Jules Pierre Verreaux (1807 – 1873) was a French botanist and ornithologist and a professional collector of, trader in, and sometimes thief of natural history specimens.
Verreaux worked for the family business, Maison Verreaux, established in 1803 by his father, Jacques Philippe Verreaux, at Place des Vosges in Paris, which was the earliest known company that dealt in objects of natural history. The company was later run by his older brother Édouard. It funded collection expeditions to various parts of the world. Maison Verreaux sold many specimens to the Muséum National d’Histoire Naturelle to add to its collections.
Jules Verreaux began his training in the family business at just 11 years of age, when he accompanied his uncle, naturalist Pierre Delalande, to the South African Cape. They stayed there exploring and collecting from 1818-1820, among their achievements being the first hippopotamus skeleton acquired for the Paris Museum of Natural History. Back in Paris, Verreaux attended anatomy classes under zoologist Georges Cuvier, and began to show an aptitude for taxidermy.
Verreaux worked in South Africa again in 1825, where he helped Andrew Smith found the South African Museum in Cape Town.
No stranger to scandal in his lifetime, while in South Africa Jules Verreaux was summoned to court after a woman claimed to have borne his son. Verreaux had previously asked Elisabeth Greef to marry him, but revoked the proposal. The young mother then brought a suit against him, but lost the case as Verreaux was still a minor at the time of the proposal in 1827.
He was reputed to have set out on the trail of various already extinct and mythical creatures in the Cape, including the unicorn.
More body-snatching: In 1830, while travelling in modern-day Botswana Verreaux witnessed the burial of a Tswana warrior. Verreaux returned to the burial site under cover of night to dig up the African’s body where he retrieved the skin, the skull and a few bones. Verreaux intended to ship the body back to France and so prepared and preserved the African warrior’s corpse by using metal wire as a spine, wooden boards as shoulder blades and newspaper as a stuffing material. Then he shipped the body to Paris along with a batch of stuffed animals in crates. In 1831, the African’s body appeared in a showroom at No. 3, Rue Saint Fiacre. It was later returned and buried in Botswana in 2000.
Jules’ brother Édouard delivered a consignment of collections back to Paris in 1831, and returned to South Africa with the third Verreaux brother, Alexis. Alexis remained in South Africa for the rest of his life, while the course of Édouard and Jules’ lives over the next decade is somewhat confused. Some sources say that both travelled to China and the Philippines and remained there until 1837, but it is also possible that Jules stayed in South Africa during this time. He seems to have returned to Paris in 1838, in which year a large number of his collections were lost in a shipwreck while being transported back to Paris.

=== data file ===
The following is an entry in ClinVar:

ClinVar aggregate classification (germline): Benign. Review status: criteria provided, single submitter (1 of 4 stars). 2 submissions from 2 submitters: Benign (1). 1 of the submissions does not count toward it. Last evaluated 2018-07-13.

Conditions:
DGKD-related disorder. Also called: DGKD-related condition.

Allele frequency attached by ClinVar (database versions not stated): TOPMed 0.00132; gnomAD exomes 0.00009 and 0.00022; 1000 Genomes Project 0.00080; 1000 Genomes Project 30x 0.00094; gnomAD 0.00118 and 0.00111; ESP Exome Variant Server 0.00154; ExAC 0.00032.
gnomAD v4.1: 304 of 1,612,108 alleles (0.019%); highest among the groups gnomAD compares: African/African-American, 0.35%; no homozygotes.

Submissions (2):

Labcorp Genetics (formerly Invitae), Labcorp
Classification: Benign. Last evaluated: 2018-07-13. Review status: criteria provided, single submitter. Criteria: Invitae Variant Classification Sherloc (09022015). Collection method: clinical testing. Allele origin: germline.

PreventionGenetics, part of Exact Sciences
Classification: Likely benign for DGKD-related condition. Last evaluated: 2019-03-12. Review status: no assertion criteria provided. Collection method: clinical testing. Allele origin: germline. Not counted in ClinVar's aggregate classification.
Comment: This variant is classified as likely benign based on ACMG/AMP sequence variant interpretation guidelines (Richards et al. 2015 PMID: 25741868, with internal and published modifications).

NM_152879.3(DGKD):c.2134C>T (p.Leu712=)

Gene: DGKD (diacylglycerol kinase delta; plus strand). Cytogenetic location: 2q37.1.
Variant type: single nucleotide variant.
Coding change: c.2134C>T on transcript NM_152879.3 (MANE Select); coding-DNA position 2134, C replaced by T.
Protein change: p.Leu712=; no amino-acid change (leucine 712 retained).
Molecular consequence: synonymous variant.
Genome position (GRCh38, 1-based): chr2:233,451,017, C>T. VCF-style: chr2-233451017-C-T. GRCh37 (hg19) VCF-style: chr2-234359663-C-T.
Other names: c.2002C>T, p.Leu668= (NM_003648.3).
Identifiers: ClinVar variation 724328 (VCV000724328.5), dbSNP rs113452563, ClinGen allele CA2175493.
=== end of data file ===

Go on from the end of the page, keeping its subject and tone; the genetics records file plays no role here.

In 1864 he took over as assistant naturalist at the Paris Museum. In 1870 he left France at the start of the Franco-Prussian War, seeking refuge in England. He remained there for the concluding three years of his life.
Jules Verreaux left a particular legacy in ornithology. Verreaux’s Eagle (Aquila verreauxii) and Verreaux’s Eagle Owl Bubo lacteus bear his name; More a trader than a scientist, his specimen labels often give only the country of provenance and are sometimes attributed to localities incorrectly, perhaps to make them more commercially valuable, but diminishing their scientific value.
Sources: JSTOR; wikipedia Anon., 1874, Ibis, 16(4): 467-469 M. Gunn and L.E.W. Codd, 1981, Botanical Exploration of Southern Africa M. Molina, 2002, “More notes on the Verreaux brothers”, Pula Botswana Journal of African Studies, 16(1): 30-36.
Louis Adulphe Joseph Delegorgue (1814-1850) – French hunter, naturalist, collector and author, was orphaned at the age of four and brought up in the home of his grandfather at Douai, where he largely educated himself and was introduced to natural history.
Though he had inherited enough to be well provided for, Delegorgue joined the merchant navy at the age of sixteen, traveling among other places to West Africa and the West Indies. Five years later, probably inspired by Le Vaillant’s books, he decided to undertake a journey of exploration in southern Africa. He acquired the skills of a naturalist, including taxidermy, preparation of specimens, keeping records and drawing illustrations. He intended to collect specimens to sell in Europe, and of course to hunt for sport.
Arriving in Simon’s Bay in May 1838, he explored the by now relatively well-known Cape Colony till May 1839, when he sailed for Natal in the Mazeppa, in the company of J.A. Wahlberg and F.C.C. Krauss. He traveled, hunted and collected widely in Natal (now KwaZulu-Natal), sometimes with Wahlberg. His description of a hunting trip southwards to the Umzinto River in his book especially fascinated me, as he described the beauty of the area around the present Vernon Crookes Nature Reserve.
He traveled into Zululand to the Tugela River and on to Lake St. Lucia. In the Berea forest in present Durban he collected the type specimen of the Eastern Bronze-naped Pigeon which he cheekily named after himself, Columba delegorguei. Hey, if I find a new animal I’m going to call it Something swanepoeli. Maybe even subsp. koosi. It took me ages before I finally saw my first ‘Delegorgue’s Pigeon,’ above a mist forest at Mbona in the Natal Midlands.